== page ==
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Kurzweil K250

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    Description
    The Kurzweil K250 is the first electronic musical instrument which produced sound derived from sampled sounds burned onto integrated circuits known as read-only memory (ROM), without the requirement for any type of disk drive. Acoustic sounds from brass, percussion, string and woodwind instruments as well as sounds created using waveforms from oscillators were utilized. Primarily designed for the professional musician.
    Images
    Architecture
    Type: Digital
    Synthesis: ROM, Sampling
    Oscillators
    Oscillators: 1
    Waveforms: ROM, Wave Table
    ROM Resolution: 16 bit, 32 kHz
    Osc Modulation: Envelope, Input, Keyboard, LFO, Mod Wheel, Pitch Wheel, Glide / Portamento, Sequencer, Velocity
    Sampling: 16 bit
    Sampling Notes:
    Sampling rate 5hz to 50hz
    Envelopes
    Envelopes: 1
    Evelope Paramerters: Attack, Decay, Sustain, Release
    Filters
    Filters: 1
    Filter Modulation: Envelope, Input, Keyboard, Knob, LFO, Mod Wheel, Oscillator, Pedal, Pitch Wheel, Portamento, Sequencer
    LFO
    LFO: 2
    Polyphony & Tuning
    Polyphony: 12
    Timbrality: 12
    Tuning: Atonal, Micro, Standard
    Modes: Mono, Polyphonic, Split
    Patches
    Patches RAM: 341
    Patches ROM: 341
    Storage: Floppy
    Editing: MIDI
    Effects
    Chorus
    Sequencer
    12 track sequencer
    Case
    Case: Keyboard
    Keyboard: 88 keys, Semi-weighted, Plastic
    Controls: Modulation - Audio Input, Buttons, Mod - Wheel, Pitch -Wheel, Sequencer, Pedal - Sustain, Switches, Velocity, Pedal - Volume
    Display Type: LCD
    Connections
    Audio Output Connections: 1/4" Phone Jack, Stereo Main
    Audio Output Count: 4
    Inputs: 1
    MIDI Ports: IN, OUT, THRU
    DAC Bits: 16
    DAC Frequency Rate: 50
    Pricing
    Used: $1,700
    Production
    Released: 1984
    Discontinued: 1990
    Used By
    Pauline Oliveros, Paul Scheafer, Pat Metheny, Keith Emerson, Chick Corea,
    Design Notes:

    it was conceived and invented by Raymond Kurzweil, original founder of Kurzweil Computer Products, Inc., Kurzweil Music Systems and Kurzweil Educational Systems with consultation from Stevie Wonder; Lyle Mays, an American jazz pianist; Alan R. Pearlman, founder of ARP Instruments Inc.; and Robert Moog, inventor of the Moog synthesizer.

    In the mid-1970s, Raymond Kurzweil invented the first multi-font reading machine for the blind, consisted of the earliest CCD flat-bed scanner and text-to-speech synthesizer. In 1976, Stevie Wonder heard about the demonstration of this new machine on the The Today Show, and later he became the user of first production unit, Kurzweil Reading Machine. It was the beginning of a long-term relationship between them.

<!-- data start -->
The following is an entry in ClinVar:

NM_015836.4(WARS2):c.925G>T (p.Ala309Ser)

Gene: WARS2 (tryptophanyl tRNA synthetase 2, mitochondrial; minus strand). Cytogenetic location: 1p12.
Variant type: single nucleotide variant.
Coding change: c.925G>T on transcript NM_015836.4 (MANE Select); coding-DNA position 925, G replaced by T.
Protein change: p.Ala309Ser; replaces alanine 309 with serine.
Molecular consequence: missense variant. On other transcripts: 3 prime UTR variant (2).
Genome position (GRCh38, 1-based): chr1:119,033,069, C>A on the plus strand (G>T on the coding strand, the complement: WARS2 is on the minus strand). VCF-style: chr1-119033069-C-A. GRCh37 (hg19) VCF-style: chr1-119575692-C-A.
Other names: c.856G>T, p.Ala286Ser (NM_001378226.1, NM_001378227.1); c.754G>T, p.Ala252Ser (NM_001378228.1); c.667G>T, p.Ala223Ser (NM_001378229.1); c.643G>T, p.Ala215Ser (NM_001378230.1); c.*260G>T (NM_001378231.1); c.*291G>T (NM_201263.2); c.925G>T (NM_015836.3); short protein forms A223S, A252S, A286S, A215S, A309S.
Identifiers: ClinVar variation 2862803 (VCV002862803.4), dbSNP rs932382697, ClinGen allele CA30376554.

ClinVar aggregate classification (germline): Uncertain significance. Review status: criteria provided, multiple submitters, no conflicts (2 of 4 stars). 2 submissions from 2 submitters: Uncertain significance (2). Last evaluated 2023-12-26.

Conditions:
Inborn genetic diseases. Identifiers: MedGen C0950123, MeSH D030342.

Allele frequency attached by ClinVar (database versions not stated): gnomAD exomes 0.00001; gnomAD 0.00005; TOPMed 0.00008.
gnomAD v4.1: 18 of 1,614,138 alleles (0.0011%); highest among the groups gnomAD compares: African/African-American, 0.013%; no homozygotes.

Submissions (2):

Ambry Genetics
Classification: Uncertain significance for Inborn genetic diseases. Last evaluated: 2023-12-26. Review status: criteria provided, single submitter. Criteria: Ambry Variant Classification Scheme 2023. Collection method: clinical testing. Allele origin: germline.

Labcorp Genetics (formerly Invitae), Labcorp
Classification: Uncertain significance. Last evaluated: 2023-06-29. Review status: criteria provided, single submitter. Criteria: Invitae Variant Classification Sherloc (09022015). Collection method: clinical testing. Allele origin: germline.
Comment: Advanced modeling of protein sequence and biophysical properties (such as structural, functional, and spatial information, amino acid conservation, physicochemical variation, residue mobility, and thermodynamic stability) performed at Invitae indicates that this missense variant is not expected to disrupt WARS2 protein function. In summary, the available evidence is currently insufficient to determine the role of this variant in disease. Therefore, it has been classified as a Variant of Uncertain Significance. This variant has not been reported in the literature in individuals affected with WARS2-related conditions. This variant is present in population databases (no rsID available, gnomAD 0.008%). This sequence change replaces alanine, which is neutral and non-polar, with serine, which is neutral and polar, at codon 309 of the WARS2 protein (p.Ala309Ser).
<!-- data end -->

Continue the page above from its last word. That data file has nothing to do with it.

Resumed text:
In 1982 Stevie Wonder invited Raymond Kurzweil to his new studio in Los Angeles, and asked if "we could use the extraordinarily flexible computer control methods on the beautiful sounds of acoustic instruments?" In response to this query, Raymond Kurzweil founded Kurzweil Music Systems, with Stevie Wonder as musical advisor. A prototype of the Kurzweil K250 was manufactured for Stevie Wonder in 1983. It featured Braille buttons along with sliders (potentiometers) for various controls and functions, an extensive choice of acoustic and synthesized sounds to choose from, a sampler to record sounds onto RAM and a music sequencer utilizing battery-backed RAM for compositional purposes. During production of the Kurzweil K250 at least five units were manufactured for Stevie Wonder.

    The Kurzweil K250 was officially unveiled to the music industry during the 1984 Summer NAMM trade show. Shortly thereafter the Kurzweil K250 was commercially manufactured until 1990 and was initially available as an 88-key fully weighted keyboard and as an expander unit without keys called the Kurzweil K250 XP. A few years later into production a rack mount version called the Kurzweil K250 RMX a.k.a. K250 X also became available.

    The Kurzweil K250 is generally recognized as the first electronic instrument to faithfully reproduce the sounds of an acoustic grand piano. It could play up to 12 notes simultaneously (also known as 12-note polyphony by utilizing individual sounds as well as layered sounds (playing multiple sounds on the same note simultaneously, also known as being multitimbral). Up to that point in time the majority of electronic keyboards utilized synthesized sounds and emulated acoustical instrument sounds created in other electronic instruments using various waveforms produced by oscillators. Five other manufactured digital sampled sound musical instruments were available at that time: E-mu Corporation's E-mu Emulator and E-mu Emulator II; Fairlight Corporation's Fairlight CMI; and New England Digital's Synclavier I and Synclavier II.
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